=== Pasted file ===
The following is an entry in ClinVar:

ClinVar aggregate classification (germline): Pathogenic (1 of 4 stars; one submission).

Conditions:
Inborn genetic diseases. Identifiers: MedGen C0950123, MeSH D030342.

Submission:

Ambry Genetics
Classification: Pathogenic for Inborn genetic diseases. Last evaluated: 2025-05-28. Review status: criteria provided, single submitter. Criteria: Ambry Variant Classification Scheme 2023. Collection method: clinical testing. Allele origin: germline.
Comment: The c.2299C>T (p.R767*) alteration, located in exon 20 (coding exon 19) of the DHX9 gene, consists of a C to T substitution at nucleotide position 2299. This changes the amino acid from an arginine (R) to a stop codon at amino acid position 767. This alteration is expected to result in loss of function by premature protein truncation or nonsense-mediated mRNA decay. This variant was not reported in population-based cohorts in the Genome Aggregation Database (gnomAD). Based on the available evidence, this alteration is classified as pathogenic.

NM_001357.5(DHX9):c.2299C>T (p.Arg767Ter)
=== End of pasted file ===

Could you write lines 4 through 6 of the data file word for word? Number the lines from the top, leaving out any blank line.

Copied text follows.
Inborn genetic diseases. Identifiers: MedGen C0950123, MeSH D030342.

Submission:

Ambry Genetics